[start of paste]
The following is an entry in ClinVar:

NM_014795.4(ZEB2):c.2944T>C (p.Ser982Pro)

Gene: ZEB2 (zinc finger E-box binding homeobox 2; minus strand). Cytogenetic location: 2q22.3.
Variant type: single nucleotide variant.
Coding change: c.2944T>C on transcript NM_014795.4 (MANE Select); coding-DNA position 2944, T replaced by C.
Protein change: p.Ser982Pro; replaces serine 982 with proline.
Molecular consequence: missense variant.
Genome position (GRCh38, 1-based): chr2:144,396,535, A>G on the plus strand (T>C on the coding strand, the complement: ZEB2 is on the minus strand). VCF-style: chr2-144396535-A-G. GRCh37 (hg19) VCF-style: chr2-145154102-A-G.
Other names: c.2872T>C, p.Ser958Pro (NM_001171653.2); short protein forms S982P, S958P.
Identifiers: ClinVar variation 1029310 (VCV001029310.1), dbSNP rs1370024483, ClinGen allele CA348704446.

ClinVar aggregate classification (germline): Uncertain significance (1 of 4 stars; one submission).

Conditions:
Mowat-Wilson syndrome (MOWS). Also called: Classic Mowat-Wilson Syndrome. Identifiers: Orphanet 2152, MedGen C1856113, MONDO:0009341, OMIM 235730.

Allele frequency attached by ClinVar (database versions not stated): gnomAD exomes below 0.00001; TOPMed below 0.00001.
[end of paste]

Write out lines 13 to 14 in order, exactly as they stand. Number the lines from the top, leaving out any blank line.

Mowat-Wilson syndrome (MOWS). Also called: Classic Mowat-Wilson Syndrome. Identifiers: Orphanet 2152, MedGen C1856113, MONDO:0009341, OMIM 235730.

Allele frequency attached by ClinVar (database versions not stated): gnomAD exomes below 0.00001; TOPMed below 0.00001.